, Volume 14, Issue 1 Supplement, pp 1-5
Date: 11 Aug 2009

Diagnostic error in medicine: introduction

This is an excerpt from the content

Background

In 1999 the Institute of Medicine (a division of the US National Academy of Sciences) published a landmark report indicating that from 44,000 to 98,000 deaths per year could be attributed to preventable medical errors (Kohn et al. 1999). Although the majority of errors related to therapy, including medication and surgical errors, the report identified a significant number of diagnostic errors. Until recently, most of the research in patient safety had not addressed these errors. In the last few years there has been increased recognition of the prevalence and severity of diagnostic errors. In 2007 the US Department of Health and Human Services’ Agency for Healthcare Research and Quality (AHRQ) identified diagnostic errors as an area of special emphasis. (http://grants.nih.gov/grants/guide/notice-files/NOT-HS-08-002.html).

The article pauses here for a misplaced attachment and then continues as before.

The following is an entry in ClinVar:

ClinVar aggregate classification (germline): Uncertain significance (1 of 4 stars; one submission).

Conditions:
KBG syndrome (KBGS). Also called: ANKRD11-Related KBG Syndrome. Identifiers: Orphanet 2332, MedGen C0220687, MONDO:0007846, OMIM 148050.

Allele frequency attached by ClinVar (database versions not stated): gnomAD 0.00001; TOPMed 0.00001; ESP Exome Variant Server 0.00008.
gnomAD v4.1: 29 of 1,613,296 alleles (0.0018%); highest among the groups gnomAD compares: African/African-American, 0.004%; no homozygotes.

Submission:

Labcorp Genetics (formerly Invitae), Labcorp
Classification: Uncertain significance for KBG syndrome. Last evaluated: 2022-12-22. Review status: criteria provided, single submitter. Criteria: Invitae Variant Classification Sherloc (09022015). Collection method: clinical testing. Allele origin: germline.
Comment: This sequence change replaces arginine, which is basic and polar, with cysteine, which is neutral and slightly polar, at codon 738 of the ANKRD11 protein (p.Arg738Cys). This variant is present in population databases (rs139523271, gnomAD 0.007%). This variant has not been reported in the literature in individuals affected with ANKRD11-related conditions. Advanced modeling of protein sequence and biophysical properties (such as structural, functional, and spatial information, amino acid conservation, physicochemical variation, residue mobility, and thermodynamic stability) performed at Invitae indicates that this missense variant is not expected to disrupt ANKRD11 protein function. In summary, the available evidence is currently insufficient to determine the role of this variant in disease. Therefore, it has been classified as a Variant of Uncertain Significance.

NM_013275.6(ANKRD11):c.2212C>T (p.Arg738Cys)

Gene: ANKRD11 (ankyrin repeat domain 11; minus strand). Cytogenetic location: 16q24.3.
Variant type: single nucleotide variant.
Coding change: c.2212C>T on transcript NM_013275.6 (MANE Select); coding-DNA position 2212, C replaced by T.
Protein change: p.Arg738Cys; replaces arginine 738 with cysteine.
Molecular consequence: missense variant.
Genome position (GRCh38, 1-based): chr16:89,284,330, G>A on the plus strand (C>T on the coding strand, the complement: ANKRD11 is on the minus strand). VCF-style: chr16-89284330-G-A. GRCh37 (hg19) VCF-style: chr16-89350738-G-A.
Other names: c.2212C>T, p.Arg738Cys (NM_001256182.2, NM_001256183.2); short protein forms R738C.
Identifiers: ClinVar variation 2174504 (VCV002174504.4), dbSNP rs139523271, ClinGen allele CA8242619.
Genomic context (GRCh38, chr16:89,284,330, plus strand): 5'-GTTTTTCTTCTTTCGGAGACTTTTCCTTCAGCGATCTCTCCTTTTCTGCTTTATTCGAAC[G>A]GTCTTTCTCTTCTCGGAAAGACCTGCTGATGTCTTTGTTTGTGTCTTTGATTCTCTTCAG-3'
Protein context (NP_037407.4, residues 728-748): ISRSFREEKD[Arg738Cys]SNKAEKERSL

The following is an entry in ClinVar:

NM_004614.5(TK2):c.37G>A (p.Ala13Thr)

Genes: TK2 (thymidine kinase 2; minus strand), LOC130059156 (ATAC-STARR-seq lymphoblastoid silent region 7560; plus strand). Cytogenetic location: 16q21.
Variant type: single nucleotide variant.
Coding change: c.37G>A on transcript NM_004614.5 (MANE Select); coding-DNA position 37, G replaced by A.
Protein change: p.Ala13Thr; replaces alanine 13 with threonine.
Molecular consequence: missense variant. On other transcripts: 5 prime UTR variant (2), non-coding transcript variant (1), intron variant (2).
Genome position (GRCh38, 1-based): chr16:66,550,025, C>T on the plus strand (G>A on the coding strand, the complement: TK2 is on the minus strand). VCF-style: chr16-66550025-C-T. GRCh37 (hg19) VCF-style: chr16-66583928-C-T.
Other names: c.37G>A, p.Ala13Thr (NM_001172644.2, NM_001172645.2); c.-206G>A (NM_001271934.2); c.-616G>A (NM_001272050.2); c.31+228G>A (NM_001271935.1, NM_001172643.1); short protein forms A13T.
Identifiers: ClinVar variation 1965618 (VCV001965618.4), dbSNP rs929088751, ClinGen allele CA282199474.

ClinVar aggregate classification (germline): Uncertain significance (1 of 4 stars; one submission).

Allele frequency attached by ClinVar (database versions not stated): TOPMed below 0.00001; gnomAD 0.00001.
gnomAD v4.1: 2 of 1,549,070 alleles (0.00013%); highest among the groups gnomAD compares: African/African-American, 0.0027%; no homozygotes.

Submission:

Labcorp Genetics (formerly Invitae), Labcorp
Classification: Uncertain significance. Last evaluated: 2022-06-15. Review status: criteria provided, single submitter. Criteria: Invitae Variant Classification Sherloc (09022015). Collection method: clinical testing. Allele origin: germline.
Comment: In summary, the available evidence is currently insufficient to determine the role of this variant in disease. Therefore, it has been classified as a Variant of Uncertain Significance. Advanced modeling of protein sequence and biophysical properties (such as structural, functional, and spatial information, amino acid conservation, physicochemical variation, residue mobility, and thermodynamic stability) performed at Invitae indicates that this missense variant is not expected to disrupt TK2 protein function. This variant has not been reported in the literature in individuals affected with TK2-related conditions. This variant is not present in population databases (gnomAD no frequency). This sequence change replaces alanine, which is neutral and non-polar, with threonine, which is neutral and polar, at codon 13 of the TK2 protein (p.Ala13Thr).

There is a background of research that is relevant to this newly recognized domain. Several patient safety and quality improvement researchers have focused on

This special supplement to Advances in Health Sciences Education includes a selection of papers based on presentations at the conference on Diagnostic Error in Medicine, held in Phoenix Arizona, on May 31–June 1, 2008.